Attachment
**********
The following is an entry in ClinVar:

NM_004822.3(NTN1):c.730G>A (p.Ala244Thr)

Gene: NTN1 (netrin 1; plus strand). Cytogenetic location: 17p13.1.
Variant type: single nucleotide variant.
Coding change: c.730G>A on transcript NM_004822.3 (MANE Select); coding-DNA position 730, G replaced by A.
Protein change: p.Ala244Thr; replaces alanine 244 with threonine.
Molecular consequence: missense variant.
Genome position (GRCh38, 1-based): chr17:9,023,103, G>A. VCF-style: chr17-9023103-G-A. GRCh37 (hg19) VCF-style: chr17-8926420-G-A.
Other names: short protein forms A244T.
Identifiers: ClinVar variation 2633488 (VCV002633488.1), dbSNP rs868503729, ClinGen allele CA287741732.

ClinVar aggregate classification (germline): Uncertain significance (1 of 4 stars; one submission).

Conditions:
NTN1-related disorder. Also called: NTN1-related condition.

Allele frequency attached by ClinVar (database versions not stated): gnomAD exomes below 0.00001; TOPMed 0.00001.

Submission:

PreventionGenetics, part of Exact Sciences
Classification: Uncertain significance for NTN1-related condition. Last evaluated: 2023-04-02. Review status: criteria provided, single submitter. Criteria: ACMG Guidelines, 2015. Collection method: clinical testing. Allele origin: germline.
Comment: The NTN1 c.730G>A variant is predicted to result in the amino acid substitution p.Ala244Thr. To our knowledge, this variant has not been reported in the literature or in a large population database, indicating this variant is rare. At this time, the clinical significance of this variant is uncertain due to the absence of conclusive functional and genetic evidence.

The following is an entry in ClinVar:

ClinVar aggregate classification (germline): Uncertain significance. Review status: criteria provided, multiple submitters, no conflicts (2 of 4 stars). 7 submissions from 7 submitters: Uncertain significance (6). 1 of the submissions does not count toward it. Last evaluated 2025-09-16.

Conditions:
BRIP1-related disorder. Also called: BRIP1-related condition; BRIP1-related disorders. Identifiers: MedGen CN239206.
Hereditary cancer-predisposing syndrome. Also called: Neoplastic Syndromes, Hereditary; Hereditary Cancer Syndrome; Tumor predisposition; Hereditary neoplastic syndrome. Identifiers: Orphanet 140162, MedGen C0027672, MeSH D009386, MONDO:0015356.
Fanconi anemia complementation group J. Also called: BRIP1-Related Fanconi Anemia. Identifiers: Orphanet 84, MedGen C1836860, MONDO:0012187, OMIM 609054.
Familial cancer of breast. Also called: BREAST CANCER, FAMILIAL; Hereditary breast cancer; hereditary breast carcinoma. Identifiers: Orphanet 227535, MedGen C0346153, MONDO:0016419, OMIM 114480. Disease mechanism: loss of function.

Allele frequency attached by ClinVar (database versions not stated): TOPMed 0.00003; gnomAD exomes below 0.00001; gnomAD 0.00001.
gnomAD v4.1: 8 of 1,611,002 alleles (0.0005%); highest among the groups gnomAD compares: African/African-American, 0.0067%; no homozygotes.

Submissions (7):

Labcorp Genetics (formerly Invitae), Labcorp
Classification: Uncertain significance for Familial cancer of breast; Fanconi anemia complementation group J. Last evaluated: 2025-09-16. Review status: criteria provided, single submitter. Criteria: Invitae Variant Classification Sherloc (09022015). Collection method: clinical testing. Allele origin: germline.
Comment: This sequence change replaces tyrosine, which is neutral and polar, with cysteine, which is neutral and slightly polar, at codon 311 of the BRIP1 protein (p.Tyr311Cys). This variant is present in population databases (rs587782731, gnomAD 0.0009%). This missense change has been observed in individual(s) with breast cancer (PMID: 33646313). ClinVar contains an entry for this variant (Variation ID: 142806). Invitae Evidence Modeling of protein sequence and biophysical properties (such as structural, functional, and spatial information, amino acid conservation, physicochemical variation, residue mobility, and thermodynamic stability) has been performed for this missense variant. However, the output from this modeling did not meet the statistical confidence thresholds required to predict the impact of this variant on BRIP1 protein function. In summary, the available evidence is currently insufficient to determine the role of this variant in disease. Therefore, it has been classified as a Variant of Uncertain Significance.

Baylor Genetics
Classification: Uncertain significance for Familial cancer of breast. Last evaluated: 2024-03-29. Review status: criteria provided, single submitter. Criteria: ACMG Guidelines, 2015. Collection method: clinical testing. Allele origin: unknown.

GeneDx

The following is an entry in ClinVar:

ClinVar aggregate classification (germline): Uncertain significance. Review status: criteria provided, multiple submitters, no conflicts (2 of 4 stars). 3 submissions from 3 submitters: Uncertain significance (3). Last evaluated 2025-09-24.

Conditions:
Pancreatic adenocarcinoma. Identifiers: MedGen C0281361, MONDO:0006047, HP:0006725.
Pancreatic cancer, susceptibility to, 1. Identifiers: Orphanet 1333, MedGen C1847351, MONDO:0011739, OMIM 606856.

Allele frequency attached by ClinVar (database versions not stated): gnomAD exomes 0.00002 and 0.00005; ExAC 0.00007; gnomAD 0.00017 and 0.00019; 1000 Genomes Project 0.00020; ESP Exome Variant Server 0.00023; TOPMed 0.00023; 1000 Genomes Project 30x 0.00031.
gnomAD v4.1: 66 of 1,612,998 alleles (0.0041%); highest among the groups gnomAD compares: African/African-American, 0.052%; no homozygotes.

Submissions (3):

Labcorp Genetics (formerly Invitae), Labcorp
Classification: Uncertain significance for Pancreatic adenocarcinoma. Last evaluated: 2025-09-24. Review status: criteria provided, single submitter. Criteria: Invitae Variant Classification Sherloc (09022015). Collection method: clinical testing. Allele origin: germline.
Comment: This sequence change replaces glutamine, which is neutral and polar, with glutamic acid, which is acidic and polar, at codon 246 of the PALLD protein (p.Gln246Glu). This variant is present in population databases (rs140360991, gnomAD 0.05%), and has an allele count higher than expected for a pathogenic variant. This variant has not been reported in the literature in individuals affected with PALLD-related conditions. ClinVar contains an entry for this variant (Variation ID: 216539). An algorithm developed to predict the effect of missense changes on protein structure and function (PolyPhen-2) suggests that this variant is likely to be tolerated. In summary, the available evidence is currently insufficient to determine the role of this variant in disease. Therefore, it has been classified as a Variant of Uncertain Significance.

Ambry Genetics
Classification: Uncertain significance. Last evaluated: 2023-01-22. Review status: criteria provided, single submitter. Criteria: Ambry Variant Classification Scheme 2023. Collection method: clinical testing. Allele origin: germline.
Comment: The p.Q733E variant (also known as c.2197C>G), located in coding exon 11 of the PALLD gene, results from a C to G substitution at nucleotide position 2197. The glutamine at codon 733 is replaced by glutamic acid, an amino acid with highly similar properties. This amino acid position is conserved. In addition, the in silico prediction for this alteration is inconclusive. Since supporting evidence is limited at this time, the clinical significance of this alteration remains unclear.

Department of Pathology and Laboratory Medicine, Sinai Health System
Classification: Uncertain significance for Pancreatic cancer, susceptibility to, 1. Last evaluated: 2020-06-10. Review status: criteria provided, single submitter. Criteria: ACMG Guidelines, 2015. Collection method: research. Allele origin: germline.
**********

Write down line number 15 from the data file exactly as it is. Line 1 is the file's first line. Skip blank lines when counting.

Submission: